Sociologies of data and governing, Big Data, social science methods, science and technology studies, population censuses, open government data, city objects
Evelyn joined the Department in April 2013 from the Centre for Research on Socio-cultural Change (CRESC), a collaboration between the Open University and the University of Manchester. With Mike Savage (Sociology, LSE) and John Law (Sociology, The Open University), she co-convened a research theme called The Social Life of Methods. She is founding editor of a new SAGE journal, Big Data & Society: Critical Interdisciplinary Inquiries, launched in 2014.
Prior to academic life, she worked for 11 years as a professional planner and government policy advisor and consultant. She returned to university and completed a doctorate in sociology in 2002. From 2002 - 2008, she was part of an interdisciplinary team (sociology, history, geography) of 12 researchers and government agencies (Statistics Canada and the Library and Archives of Canada) responsible for building a series of databases (microdata, textual data, geocodes) on the 1911-51 Canadian censuses of population. From 2004-8, she was Assistant Professor of Sociology at Trent University (Canada) and from 2009-13 a Senior Research Fellow at CRESC (UK).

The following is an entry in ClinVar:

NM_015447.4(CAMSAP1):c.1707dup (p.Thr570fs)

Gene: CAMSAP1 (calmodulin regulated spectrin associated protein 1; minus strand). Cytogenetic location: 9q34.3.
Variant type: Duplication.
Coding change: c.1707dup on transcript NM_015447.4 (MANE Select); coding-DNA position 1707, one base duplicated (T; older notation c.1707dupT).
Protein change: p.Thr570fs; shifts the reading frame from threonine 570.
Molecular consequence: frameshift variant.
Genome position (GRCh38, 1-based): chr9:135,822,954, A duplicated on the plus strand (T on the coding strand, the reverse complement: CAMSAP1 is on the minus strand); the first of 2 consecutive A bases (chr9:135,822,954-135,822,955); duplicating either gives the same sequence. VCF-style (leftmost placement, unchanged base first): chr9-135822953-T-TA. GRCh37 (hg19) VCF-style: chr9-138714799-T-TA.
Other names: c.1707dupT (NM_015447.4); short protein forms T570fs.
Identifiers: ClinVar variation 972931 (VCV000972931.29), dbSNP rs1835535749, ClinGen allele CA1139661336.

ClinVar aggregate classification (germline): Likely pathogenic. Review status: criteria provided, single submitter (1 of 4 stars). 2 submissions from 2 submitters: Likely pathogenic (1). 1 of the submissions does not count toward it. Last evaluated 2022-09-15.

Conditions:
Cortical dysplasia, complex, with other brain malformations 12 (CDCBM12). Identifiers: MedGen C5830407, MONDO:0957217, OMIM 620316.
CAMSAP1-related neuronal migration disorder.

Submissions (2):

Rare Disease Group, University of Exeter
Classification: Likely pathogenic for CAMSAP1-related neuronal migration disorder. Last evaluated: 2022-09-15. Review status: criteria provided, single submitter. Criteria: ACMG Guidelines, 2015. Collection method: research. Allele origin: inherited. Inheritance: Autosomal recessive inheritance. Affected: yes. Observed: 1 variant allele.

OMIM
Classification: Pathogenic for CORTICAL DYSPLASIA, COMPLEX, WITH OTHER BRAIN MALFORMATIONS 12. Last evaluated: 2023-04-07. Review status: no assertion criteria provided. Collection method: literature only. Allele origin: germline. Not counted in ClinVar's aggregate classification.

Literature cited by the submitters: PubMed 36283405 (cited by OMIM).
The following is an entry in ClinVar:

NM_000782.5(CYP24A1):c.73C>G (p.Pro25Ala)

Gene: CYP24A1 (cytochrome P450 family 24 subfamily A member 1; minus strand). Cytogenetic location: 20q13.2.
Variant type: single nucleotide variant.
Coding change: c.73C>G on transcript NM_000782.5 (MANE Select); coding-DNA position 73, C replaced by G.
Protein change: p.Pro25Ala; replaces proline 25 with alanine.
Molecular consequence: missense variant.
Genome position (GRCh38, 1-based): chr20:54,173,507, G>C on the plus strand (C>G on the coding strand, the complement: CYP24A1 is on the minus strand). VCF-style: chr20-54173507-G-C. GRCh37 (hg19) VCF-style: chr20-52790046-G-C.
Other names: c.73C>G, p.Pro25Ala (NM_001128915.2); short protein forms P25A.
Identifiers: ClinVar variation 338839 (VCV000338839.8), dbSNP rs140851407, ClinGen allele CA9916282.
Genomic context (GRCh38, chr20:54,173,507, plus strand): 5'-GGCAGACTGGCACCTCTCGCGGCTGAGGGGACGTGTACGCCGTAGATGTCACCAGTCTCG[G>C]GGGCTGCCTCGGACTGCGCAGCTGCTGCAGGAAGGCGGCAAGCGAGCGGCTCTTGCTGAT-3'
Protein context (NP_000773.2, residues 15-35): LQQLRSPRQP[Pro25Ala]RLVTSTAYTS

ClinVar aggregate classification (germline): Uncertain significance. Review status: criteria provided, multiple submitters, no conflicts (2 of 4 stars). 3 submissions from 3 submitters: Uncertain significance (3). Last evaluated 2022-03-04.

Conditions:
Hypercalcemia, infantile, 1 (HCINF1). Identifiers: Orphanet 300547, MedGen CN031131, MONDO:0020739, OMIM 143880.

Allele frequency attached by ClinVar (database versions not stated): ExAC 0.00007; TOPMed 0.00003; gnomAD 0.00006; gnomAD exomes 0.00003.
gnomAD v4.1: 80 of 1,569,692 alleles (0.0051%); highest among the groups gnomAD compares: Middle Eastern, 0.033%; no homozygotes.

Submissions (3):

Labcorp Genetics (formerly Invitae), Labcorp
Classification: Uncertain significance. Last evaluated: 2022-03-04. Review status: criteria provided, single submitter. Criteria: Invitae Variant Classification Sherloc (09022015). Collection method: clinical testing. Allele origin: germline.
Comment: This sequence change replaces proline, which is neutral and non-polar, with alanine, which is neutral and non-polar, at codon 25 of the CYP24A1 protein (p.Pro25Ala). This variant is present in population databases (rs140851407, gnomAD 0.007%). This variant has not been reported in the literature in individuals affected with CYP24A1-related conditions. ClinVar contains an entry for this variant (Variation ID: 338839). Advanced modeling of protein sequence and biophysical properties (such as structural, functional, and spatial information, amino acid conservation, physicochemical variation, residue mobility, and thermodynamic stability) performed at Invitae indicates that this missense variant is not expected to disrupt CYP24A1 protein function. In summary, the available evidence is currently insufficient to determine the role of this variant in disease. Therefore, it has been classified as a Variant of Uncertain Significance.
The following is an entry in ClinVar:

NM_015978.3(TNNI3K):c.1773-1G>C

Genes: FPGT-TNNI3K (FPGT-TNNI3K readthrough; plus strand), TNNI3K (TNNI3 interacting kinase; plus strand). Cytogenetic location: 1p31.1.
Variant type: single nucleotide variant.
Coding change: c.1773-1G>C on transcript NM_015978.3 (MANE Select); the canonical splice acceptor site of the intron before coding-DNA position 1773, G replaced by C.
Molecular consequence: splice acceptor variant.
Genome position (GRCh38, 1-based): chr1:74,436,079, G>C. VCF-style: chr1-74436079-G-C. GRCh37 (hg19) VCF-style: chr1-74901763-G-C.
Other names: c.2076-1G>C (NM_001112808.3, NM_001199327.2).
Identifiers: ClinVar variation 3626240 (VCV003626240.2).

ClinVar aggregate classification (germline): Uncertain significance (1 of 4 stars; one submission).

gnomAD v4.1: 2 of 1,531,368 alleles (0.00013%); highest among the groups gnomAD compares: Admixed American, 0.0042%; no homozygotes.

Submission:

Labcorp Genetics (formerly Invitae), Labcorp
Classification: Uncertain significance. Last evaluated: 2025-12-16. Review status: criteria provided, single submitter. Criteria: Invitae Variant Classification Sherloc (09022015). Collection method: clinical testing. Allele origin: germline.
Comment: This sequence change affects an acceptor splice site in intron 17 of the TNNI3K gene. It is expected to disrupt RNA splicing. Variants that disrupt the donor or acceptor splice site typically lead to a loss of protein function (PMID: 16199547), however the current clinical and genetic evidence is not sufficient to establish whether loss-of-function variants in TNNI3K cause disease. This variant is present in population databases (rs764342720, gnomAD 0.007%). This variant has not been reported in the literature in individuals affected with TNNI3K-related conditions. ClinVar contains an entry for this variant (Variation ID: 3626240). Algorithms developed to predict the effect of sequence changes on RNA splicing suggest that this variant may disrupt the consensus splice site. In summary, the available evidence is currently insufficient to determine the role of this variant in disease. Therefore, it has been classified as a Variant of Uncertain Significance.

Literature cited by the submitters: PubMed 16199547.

I am a Data Sociologist and my focus is on how different socio-technical devices organise and constitute populations as objects of knowledge and governing. I have examined censuses as one such device and extended this to contemporary practices and modes of expertise involved in ‘assembling’ identities through joined up government administrative databases and ‘big data’. I am interested in how these devices enact different kinds of populations and the different forms of power and intervention they invent and make possible. I also examine how government data is used to compile indicators and indices of the performance of populations, how digitised data ‘travels’ and is made public through various government websites, and the devices and methods that are innovated and used to analyse and interpret data.